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Constantine Cherkas



Born "Constantine Cherkasheninoff" in Sokol, Russia, Constantine Cherkas (1919-2011) was known for his bold and beautiful watercolor and oil paintings. Interested in art from a very young age, he apprenticed under the renowned Russian Expressionist Ila Mashkov when he was only 14 years old. In 1936 Cherkas became the youngest artist to ever be accepted into the Moscow Academy for the Fine Arts at the advanced graduate level. He was also one of only thirty students out of 3,000 to be chosen as a finalist in an art competition.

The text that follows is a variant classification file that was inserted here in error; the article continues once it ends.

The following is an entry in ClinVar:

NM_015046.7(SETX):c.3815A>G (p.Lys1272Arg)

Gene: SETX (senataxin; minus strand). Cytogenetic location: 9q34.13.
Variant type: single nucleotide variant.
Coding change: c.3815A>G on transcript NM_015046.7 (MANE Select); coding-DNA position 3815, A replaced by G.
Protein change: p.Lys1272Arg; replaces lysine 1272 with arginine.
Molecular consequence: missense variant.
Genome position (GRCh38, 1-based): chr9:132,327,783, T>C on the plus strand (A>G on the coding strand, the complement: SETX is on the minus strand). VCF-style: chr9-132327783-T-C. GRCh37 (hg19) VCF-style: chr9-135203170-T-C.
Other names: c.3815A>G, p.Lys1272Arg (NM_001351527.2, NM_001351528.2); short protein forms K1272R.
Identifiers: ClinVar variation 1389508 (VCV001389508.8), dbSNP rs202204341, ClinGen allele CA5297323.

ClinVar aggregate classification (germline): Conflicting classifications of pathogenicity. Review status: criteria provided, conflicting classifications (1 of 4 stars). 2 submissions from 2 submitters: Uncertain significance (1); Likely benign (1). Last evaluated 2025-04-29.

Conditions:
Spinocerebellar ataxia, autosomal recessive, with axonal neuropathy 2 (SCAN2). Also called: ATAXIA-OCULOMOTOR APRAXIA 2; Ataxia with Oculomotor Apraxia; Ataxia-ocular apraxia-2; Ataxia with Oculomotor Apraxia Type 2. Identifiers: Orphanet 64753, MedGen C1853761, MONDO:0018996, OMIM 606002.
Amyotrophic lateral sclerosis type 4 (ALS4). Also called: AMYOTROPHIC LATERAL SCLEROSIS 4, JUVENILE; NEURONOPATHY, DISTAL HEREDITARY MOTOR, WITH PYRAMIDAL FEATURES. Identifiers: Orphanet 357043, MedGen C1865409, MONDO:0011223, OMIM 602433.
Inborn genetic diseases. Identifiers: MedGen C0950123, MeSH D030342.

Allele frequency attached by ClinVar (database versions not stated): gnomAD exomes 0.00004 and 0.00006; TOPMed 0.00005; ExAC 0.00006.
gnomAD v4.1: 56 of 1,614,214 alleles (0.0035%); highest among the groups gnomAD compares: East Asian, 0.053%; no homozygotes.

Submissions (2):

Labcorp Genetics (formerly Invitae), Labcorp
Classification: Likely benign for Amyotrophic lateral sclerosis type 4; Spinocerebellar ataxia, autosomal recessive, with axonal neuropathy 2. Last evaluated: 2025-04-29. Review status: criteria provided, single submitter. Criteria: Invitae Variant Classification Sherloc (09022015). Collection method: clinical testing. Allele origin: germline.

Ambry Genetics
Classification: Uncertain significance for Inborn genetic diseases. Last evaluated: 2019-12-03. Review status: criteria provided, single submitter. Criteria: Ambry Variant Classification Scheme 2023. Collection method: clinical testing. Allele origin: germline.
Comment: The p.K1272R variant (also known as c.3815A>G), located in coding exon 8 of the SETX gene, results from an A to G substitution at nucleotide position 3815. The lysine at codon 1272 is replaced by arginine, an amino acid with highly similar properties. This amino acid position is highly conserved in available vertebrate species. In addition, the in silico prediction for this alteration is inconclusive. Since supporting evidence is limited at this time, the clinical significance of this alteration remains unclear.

Cherkas' progress was suddenly interrupted when he was captured by the Nazis and had to work in a prison labor camp during World War II. As soon as he was released by the Allied victory, he returned to his art and was soon accepted into the Academy of Fine Arts in Munich, Germany and later, into the Academy of Fine Arts in Vienna, Austria. After completing his studies, Cherkas immigrated to the United States and moved to New Mexico with the help of the Tolstoi Foundation.

Cherkas' work expanded and developed when he lived in the Southwest; he used vibrant, rich hues and developed the ability to move between modernism and realism in his paintings. His skills for depicting sunlight, shadow, and color made him an internationally respected artist.
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